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Spring 1999

The Inside Track Is Not Always Faster

Stock market trading is anonymous, so you never know if the other party in the trade is a corporate insider. Insiders often possess private information about the company's future prospects, so when trading with an insider, you're doomed to lose money since they will "buy low and sell high" at your expense. At least that's what traditional empirical research on insider trading would have you believe. But in a recent article in the Journal of Finance, Tuck Professor B. Espen Eckbo presents surprising systematic evidence to the contrary.

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Eckbo and his coauthor, Professor David Smith, perform a simple but powerful empirical experiment: Suppose you were allowed to replicate all insiders' trades in and out of all stocks over an extended period. If insiders truly are able to buy low and sell high, then this trading strategy should produce excess profits; that is, you should effectively "beat the market" after adjusting for risk.

Eckbo and Smith's laboratory for this experiment was the Oslo Stock Exchange (OSE), which has a reputation as an insider's market. Insider stock ownership averages close to 20 percent and stock prices are relatively volatile, both of which increase the value of inside information. The authors also studied insider transactions on the OSE during a period with lax enforcement of insider trading regulations (1985-1993). "If you should ever find evidence of excess profits to insiders, you should find it in these data," says Eckbo.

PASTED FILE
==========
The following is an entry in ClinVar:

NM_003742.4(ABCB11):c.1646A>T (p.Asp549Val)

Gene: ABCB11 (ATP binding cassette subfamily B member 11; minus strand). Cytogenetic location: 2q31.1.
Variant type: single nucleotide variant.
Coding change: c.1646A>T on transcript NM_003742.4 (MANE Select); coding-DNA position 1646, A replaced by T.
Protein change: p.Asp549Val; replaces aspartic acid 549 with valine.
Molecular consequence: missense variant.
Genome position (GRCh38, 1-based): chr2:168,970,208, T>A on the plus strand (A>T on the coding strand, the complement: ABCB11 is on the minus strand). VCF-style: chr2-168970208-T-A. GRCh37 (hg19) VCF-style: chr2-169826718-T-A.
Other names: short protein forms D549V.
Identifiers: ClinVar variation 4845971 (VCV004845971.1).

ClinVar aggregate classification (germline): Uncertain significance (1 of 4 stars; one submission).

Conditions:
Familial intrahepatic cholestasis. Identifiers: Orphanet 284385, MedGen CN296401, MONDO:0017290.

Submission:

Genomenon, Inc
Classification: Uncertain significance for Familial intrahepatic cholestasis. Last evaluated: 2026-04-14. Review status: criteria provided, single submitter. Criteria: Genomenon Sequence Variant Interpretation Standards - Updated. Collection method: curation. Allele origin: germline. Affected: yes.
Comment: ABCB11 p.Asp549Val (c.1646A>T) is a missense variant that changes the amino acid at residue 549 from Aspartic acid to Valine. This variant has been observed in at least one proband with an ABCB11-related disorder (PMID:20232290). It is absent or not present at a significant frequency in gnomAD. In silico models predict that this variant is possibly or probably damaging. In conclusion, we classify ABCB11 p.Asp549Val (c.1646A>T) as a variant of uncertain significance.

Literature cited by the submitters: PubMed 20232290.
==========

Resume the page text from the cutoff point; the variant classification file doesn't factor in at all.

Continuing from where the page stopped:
They subjected their data to the most powerful tests available in the modern theory of finance. They aggregated all insider trades into one portfolio, the insider fund, and examined whether you would have made excess profits had you invested in that fund. They eliminated the portion of the fund's return that is simply a normal reward for bearing market risk. "When we first found the insider fund did not produce turns in excess of what any investor could have expected given the risk, we were sure there was a bug in our computer programs," Eckbo recalls. "We beat the data to death, but the confession always came up the same: Outside investors would have been better off investing in the ordinary managed mutual funds on the OSE than in the insider portfolio!"

Anticipating that the academic finance profession would attribute the anomalous finding to use of the wrong model, Eckbo and Smith designed another test strategy that does not require any model specification, but nevertheless would reveal excess profits if any existed.

"Think about a strategy where you try to buy low and sell high," Eckbo says. "If you're successful, you should find that you actually increased your stock holdings in periods prior to unexpected price increases (bought low) and decreased your stock holdings just prior to unexpected price decreases (sold high). You should find a positive correlation between the weights in your stock portfolio and the portfolio's subsequent realized return. We found this correlation was plainly zero. That negates the presence of excess profits to insider trading, no matter what the risk of the insider fund."

B. Espen Eckbo is the Tuck Centennial Professor of Finance and director of the Center for Corporate Governance at the Tuck School of Business at Dartmouth. Professor Eckbo conducts research in corporate finance and capital markets, with emphasis on corporate governance, mergers and acquisitions, investment banking, portfolio management, and performance evaluation. His work has been published in the top international academic finance journals, including Journal of Financial Economics, Journal of Finance, and Review of Financial Studies. His email address is b.espen.eckbo@dartmouth.edu.

David C. Smith is associate professor of finance at the Norwegian School of Management in Oslo. This article originally appeared in Tuck Forum, IV(1), Spring 1999, published by the Office of Publications at Tuck.

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